In the case of many of these tribunals, practicing advocates were not included in the class of persons eligible for appointment to post of judicial members on these tribunals. This exclusion was baffling, to say the least, because the Constitution allows only lawyers with experience of practicing before the courts to be appointed as judges to the High Courts (a ten-year practice requirement) or District Courts (a seven-year practice requirement). There is simply no rational explanation for excluding these lawyers, other than the fact that the ILS cadre wanted to corner these posts for themselves. Even more damaging was the fact that the ILS was drafting legislation in a manner that allowed them to have one foot in the judiciary and the other in the executive thereby collapsing the very basis of the separation of powers theory. To illustrate with an example, an ILS service member after completing his legislative term on the Securities Appellate Tribunal was subsequently appointed as the law secretary in 2012 i.e. the top bureaucrat of the Law Ministry. If members of judicial tribunals are hankering for government jobs their independence comes under a serious question mark.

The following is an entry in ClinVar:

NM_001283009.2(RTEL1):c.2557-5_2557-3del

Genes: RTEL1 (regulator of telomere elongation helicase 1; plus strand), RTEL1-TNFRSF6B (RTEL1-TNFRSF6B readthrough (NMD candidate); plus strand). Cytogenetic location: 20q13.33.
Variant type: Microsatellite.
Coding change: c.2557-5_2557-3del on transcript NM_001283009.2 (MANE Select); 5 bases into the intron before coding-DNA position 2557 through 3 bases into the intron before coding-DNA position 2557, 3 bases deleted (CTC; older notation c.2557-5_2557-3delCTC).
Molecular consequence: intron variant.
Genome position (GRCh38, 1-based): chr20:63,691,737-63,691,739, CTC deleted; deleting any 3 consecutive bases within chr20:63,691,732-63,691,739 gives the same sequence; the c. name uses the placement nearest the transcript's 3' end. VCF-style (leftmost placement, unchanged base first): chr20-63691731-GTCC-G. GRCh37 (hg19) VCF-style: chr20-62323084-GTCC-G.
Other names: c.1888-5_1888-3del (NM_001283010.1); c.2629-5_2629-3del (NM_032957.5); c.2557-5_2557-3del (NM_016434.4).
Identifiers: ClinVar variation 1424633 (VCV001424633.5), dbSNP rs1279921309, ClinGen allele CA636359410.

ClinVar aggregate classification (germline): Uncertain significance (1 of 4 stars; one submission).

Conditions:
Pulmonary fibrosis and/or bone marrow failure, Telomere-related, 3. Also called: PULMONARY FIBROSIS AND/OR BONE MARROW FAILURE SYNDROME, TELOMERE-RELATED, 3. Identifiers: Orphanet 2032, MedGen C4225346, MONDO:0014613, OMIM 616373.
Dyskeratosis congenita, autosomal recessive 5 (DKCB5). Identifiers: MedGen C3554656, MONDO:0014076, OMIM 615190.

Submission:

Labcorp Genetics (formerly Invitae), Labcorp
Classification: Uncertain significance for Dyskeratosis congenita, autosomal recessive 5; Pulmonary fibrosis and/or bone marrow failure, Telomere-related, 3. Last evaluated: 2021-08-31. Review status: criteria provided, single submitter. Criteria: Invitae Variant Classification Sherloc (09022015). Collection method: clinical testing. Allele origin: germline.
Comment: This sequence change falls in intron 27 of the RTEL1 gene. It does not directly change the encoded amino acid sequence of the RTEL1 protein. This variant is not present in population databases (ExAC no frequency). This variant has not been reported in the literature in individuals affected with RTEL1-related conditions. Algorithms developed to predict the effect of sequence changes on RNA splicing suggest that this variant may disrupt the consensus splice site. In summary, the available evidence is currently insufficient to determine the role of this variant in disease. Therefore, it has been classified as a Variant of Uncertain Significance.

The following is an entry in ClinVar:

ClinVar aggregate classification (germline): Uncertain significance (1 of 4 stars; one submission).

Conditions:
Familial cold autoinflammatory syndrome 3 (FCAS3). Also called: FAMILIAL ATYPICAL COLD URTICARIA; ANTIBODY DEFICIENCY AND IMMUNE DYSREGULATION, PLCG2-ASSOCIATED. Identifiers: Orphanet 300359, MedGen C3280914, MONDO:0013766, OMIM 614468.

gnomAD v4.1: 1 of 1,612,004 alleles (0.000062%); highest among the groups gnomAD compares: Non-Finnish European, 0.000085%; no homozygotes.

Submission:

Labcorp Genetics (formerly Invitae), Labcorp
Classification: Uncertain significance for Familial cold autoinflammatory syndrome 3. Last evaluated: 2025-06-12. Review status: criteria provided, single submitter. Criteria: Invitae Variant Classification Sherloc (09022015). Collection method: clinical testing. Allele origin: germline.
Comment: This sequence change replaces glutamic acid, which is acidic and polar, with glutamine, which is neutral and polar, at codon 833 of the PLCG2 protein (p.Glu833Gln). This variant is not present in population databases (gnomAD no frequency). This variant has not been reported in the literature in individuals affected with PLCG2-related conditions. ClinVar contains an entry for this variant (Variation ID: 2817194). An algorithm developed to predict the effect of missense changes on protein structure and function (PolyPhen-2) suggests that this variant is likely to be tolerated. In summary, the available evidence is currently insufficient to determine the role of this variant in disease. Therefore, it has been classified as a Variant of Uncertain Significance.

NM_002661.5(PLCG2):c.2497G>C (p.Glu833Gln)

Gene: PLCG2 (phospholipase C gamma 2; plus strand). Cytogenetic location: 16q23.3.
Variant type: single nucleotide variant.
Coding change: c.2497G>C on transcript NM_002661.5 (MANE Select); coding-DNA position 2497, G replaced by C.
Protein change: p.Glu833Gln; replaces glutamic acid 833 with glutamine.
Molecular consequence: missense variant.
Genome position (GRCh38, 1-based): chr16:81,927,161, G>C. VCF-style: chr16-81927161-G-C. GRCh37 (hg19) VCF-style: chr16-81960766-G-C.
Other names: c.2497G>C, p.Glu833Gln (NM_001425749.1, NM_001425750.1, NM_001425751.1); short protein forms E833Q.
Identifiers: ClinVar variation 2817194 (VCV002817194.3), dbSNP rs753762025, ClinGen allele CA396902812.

The brazenness with which the ILS has carried out this power grab received judicial attention in the R Gandhi case where the constitutionality of the NCLT was under consideration. The Supreme Court came down heavily on the bureaucracy, debarring the ILS and other bureaucrats from being appointed as judicial members on any tribunals while keeping open the door for them to be appointed as technical members provided they had specialisation in the area. The Supreme Court also ended the practice of bureaucrats maintaining a lien over their posts in the executive while being judges on tribunals. It was made very clear by the Supreme Court that they would have to resign from the executive once appointed to the judiciary.
One of the problems with the Supreme Court’s holding in the R Gandhi case, excluding the ILS from holding the post of judicial members, was that it was bereft of any concrete legal reasoning. The issue of qualifications is largely a policy issue unless there is discrimination on the basis of gender or religion or a violation of the equal protection doctrine enshrined in Article 14, in which case courts can intervene. From a reading of the court’s judgments, it does not appear that the petitioner framed the arguments against the inclusion of the ILS in the language of Article 14.
The challenge going ahead is three-fold.